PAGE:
A Mantell Incident File Update
Air Intelligence Report Confirms Pilot's Last Message

  Steve Curtiss, a pilot friend of mine, provided this photo

The following is a verbatim copy of page 12 from the once Top Secret Air Intelligence Report, 10 December 1948. Note the official confirmation for the last message from Captain Mantell. The full AIR can be found at: http://nicap.org/docs/airintelrpt100-203-79.pdf

Francis Ridge
NICAP Site Coordinator


        k.   On 7 January 1948, a National Guard pilot was killed while attempting to chase an unidentified object up to 30,000 feet. While it is presumed that this pilot suffered anoxia, resulting in his crash, his last message to the tower was, "It appears to be metallic object....of tremendous size...directly ahead and slightly above....I am trying to close for a better look." 

        l.   On 5 April 1948, three trained balloon observers from the Geophysics Laboratory Section, Watson Laboratories, N.J. reported seeing a round, indistinct object in the vicinity of Holliman Air Force Base, New Mexico. It was very high and fast, and appeared to execute violent maneuvers at high speed. The object was under observation for approximately 30 seconds and disappeared suddenly. 

        m.   A yellow or light colored sphere, 25 to 40 feet in diameter was reported by Lt. Comdr. Marcus L. Lowe, USN, just south of Anacostia Naval Air Station, D.C., while he was flying on 30 April 1948. It was moving at a speed of approximately 100 miles per hour at an altitude of about 4,500 feet. Although winds aloft were from the north-northwest, its course was to the north. 

        n.   On 1 July 1948, twelve disks were reported over the Rapid City Air Base by Major Hammer. These disks were oval-shaped, about 100 feet long, flying at a speed estimated to be in excess of 500 mph. Descending from 10,000 feet, these disks made a 30-degree to 40-degree climbing turn accelerating very rapidly until out of sight.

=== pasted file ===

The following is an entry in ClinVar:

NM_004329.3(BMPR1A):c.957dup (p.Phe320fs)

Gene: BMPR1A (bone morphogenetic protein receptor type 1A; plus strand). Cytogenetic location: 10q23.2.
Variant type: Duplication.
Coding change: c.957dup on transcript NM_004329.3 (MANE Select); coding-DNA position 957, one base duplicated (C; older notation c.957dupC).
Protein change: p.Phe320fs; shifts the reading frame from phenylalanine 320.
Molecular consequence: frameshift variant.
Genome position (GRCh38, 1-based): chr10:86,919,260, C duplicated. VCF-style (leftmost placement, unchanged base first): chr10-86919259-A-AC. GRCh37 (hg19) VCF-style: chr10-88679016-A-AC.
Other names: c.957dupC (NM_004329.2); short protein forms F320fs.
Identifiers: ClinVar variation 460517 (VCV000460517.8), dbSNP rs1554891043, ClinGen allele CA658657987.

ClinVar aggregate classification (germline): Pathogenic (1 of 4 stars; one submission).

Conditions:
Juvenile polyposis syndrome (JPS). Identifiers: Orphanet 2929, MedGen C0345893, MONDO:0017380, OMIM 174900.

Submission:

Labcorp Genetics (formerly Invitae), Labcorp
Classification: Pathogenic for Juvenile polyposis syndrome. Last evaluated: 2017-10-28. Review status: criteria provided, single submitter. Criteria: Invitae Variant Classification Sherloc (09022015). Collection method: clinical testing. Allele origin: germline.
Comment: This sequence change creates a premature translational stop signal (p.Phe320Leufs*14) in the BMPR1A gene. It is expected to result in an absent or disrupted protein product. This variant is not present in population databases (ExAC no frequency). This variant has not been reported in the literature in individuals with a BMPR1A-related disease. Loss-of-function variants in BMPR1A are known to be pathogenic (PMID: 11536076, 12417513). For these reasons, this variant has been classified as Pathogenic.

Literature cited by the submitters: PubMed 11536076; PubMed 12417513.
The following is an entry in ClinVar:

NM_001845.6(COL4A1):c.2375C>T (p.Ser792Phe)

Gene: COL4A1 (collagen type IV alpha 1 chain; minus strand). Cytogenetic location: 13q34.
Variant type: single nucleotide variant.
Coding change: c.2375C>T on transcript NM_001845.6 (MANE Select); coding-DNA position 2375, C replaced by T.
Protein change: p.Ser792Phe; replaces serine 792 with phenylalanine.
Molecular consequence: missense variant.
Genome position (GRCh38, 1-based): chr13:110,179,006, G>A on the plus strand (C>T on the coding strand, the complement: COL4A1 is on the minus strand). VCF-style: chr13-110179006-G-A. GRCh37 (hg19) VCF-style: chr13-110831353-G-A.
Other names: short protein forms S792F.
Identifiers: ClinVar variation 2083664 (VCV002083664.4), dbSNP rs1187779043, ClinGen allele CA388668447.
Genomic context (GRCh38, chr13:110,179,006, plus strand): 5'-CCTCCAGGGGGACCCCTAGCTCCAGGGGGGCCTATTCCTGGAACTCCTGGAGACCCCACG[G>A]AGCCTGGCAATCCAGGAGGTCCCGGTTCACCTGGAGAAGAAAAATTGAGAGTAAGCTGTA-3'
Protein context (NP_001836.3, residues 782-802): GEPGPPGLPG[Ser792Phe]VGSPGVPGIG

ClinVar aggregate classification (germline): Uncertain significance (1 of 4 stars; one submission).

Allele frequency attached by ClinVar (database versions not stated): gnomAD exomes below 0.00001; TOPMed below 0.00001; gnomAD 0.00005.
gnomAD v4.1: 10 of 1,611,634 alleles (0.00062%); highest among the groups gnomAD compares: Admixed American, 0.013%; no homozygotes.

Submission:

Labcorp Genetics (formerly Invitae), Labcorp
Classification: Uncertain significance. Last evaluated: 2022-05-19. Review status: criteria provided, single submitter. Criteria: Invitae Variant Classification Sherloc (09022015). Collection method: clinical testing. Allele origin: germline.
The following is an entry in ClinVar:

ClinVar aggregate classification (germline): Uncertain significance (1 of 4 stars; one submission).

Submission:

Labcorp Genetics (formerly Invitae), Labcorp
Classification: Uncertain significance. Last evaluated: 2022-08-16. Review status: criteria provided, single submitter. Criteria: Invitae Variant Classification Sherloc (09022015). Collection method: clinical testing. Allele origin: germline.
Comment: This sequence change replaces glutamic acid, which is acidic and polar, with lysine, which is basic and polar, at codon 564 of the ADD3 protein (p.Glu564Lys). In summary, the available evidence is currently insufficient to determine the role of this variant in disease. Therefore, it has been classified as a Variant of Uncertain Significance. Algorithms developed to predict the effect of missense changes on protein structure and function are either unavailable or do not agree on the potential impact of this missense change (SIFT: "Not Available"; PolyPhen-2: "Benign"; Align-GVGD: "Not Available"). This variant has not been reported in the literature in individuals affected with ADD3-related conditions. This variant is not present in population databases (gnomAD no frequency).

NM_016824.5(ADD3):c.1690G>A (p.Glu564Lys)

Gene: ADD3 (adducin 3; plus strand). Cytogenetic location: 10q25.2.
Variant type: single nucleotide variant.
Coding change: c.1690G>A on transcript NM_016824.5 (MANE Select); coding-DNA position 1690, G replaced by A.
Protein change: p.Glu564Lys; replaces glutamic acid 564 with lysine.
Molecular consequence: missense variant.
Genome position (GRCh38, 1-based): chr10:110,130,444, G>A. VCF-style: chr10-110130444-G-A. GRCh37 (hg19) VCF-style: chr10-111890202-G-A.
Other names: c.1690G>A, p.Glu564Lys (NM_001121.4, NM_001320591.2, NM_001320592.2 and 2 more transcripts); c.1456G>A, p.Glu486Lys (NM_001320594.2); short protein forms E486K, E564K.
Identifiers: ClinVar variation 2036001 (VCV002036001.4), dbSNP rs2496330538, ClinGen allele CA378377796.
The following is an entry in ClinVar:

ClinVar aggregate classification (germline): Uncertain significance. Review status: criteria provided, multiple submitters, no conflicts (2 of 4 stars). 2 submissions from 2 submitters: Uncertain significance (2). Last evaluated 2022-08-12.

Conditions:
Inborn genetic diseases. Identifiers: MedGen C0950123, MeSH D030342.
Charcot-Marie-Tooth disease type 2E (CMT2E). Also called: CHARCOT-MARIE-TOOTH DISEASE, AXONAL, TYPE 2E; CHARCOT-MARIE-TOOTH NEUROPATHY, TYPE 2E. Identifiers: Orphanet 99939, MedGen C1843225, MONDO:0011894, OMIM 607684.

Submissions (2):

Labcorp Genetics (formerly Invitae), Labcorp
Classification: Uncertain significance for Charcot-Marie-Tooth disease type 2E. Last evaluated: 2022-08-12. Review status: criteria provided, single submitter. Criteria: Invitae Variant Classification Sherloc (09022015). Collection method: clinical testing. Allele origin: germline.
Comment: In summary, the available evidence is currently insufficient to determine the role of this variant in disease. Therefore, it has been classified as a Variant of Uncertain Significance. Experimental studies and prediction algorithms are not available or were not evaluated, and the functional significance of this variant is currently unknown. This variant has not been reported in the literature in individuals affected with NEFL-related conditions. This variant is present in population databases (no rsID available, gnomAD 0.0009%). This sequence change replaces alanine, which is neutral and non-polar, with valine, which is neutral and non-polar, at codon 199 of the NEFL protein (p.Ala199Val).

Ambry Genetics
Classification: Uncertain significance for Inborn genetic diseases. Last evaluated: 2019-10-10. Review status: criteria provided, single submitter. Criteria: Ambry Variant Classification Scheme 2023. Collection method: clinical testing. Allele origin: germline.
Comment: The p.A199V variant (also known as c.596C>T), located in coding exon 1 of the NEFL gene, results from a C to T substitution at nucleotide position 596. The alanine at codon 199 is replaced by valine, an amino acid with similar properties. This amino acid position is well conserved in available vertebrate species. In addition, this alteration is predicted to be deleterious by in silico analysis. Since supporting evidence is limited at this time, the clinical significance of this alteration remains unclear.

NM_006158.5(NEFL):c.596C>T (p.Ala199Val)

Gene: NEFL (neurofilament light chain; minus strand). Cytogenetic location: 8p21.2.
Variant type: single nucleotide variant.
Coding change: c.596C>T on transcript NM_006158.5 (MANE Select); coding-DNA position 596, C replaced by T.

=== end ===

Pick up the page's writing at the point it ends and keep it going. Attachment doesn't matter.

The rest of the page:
o.   On 17 July 1948, a report from Kirtland Air Force Base describes a sighting in the vicinity of San Acacia, New Mexico, of seven unidentified objects flying in a "J" formation at an estimated height of 20,000 feet above the terrain. The formation varied from "J" to "L" to circle after passing the zenith. Flashes from the objects were observed after passing 30 degrees beyond the zenith but there was no smoke or vapor trail. If the reported altitude is correct the speed was estimated at 1,500 miles per hour, according to the report. 

p.   Other sightings of lights and trails, rather than disks, have been reported, viz: 

(1)  On 12 September 1947, the pilot and co-pilot of a Pan-American aircraft, en route from Midway to Honolulu, saw a blue-white light approaching, changing to twin reddish glows upon withdrawal. The pilot estimated the speed of the light at about 1,000 knots. 

(2)   On 15 June 1948, Mr. Booneville, territory manager for the B.F Goodrich  Company, observed a reddish glow with a jet exhaust in the vicinity of Miles City, Montana. This glowing light made no sound, traveled about twice the speed of a conventional aircraft and flew from north to south several times in a wide arc, finally disappearing over the horizon. 

        q.   During the early morning of 25 July 1948, two Eastern Airlines pilots reported having seen a huge flying craft similar to a V-2 pass their aircraft in flight. (See Figs. 7 and 8.) The attached drawings made by these two observers very closely resemble a flying object reported to have been seen on 20 July 1948, by A. D. Otter, chief investigator of Court of Damage Inquiry, and his daughter at Arnham, Netherlands. This object appeared to be a wingless aircraft having two decks. The craft, sighted four times through scattered clouds and unlimited visibility, was traveling at high speed at a high altitude. A sound similar to that made by a V-2 was reported. 

        r.   An object, similar in shape to the one in the preceding incident was reported by an experienced American newspaper reporter about 25 kilometers northeast of Moscow on 3 August 1948. A Russian acquaintance identified it as a rigid airship but the reporter disagrees because it flew at a high, but not excessive speed. 

        s.   On 1 October 1948 at approximately 2030 hours the pilot of a F-51 aircraft, 2nd Lt. George F. Gorman (North Dakota Air National Guard), flying near Fargo, North Dakota, sighted an intermittent white light about 3,000 feet below his 4,500 feet cruising altitude. The pilot pursued the light which appeared to then take evasive tactics. The object or light out-turned, out-speeded, and out-climbed the F-51 in every instance during the attempt to intercept. The pilot lost contact 27 


Air Intelligence Division Study No. 203, 10 December 1948 

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